Also of major league note, pitchers Henry Owens and Eduardo Rodriguez were spotted taking batting practice before Tuesday’s game. The organization wants the young pitchers to practice bunting should they need to do it Boston. This doesn’t mean that those two are on the fast track to Boston as the team is preparing all pitchers just in case they are needed.
PAWTUCKET, R.I. – To say Allen Craig’s time in the Boston organization has been disappointing isn’t exactly a breaking news story. Acquired with Joe Kelly as part of the John Lackey trade last year, Craig has hit .130 in 53 games with the Red Sox and never had the chance for consistent playing time. His frustrations reached a new level Sunday when the team optioned him to Triple-A.
“You could say I was surprised,” Craig said before his first game with Pawtucket on Tuesday. “Going back down to the minor leagues I was a little surprised by that, but it is what it is.”
With Jackie Bradley Jr. earning his way back up to Boston and Shane Victorino being activated, Craig was going to see even less at bats than he had before. Now he will immediately slot into the heart of Pawtucket’s order where he can play everyday, something the team feels will help him get back on track.
“He is going to be in the middle of our order and have everyday at bats for however long he is here,” manager Kevin Boles said. “He’ll play first base, left field and right field, but we want to talk to him about where he feels most comfortable so he can settle in.”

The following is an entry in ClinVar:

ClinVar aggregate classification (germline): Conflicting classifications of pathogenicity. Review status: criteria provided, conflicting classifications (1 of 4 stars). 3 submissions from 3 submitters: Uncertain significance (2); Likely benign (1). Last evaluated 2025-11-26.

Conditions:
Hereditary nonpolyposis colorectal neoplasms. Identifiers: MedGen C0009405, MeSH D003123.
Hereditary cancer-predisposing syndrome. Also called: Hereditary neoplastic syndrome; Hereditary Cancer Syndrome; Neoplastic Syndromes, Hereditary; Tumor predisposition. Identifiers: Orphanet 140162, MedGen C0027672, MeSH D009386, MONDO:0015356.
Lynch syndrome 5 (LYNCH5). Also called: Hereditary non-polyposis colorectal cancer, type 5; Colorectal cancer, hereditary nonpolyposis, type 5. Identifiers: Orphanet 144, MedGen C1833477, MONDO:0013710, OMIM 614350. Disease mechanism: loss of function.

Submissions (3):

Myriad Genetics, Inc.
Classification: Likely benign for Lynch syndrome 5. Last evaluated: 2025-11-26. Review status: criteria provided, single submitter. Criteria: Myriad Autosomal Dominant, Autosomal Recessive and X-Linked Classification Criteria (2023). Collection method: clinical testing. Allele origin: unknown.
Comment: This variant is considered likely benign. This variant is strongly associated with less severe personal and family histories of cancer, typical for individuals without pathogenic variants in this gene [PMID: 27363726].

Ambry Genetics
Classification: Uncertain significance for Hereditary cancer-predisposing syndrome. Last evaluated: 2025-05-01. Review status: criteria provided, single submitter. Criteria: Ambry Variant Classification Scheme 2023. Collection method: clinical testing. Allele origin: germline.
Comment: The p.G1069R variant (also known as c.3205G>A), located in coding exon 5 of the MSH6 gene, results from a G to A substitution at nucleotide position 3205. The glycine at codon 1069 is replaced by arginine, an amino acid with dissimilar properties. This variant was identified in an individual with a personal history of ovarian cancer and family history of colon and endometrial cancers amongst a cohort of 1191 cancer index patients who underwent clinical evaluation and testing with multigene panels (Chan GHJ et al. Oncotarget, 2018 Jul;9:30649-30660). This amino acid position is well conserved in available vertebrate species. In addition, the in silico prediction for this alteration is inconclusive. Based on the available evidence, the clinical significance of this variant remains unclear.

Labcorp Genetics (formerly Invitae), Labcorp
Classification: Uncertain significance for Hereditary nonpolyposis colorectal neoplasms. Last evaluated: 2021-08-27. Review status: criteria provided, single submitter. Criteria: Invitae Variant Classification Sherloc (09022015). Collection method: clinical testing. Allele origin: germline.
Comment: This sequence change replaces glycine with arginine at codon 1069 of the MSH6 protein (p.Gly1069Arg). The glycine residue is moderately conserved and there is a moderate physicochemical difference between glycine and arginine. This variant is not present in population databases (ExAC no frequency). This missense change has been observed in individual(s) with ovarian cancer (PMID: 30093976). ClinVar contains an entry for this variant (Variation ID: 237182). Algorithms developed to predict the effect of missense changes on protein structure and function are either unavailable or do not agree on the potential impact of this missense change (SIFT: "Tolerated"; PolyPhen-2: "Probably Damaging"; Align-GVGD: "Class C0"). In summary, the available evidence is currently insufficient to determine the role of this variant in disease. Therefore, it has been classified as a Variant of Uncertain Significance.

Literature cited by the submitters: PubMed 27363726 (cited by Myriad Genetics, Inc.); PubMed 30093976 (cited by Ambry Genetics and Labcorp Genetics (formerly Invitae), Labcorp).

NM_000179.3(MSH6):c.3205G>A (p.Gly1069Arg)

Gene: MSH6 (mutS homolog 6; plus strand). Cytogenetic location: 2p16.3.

“The main thing for me to focus on isn’t the surprise of getting sent down,” Craig explained, “but the fact that I have an opportunity to play ball and get everyday at bats.”
While disappointed he isn’t helping the major league club, Craig knows he can still produce and is doing his best to remain positive.
“I’m always going to remain professional,” he said. “This game can be hard at times and everyone knows that. You have to handle situations the right way and I always try to keep that in mind. The results haven’t been there and I acknowledge that, but I also have perspective that it has only been a short window of my career that I’ve struggled.”
Predicting where Craig fits in the organization is hard given their glut of outfielders. The team has reportedly tried to trade him, though that seems unlikely now given that his trade value is at an all-time low. Using him as a platoon player has not worked so far, but they may look to 2016 and see him as their first baseman (Mike Napoli is a free agent after this year and isn’t doing so hot himself).
Whatever their plans, the organization will give him every chance to succeed and he will do his best to stay positive through his struggles.
“Sulking about it isn’t going to do anything and no one wants to hear about it anyways,” Craig said. “I’ve just got to keep a positive attitude and play the game the best I can.”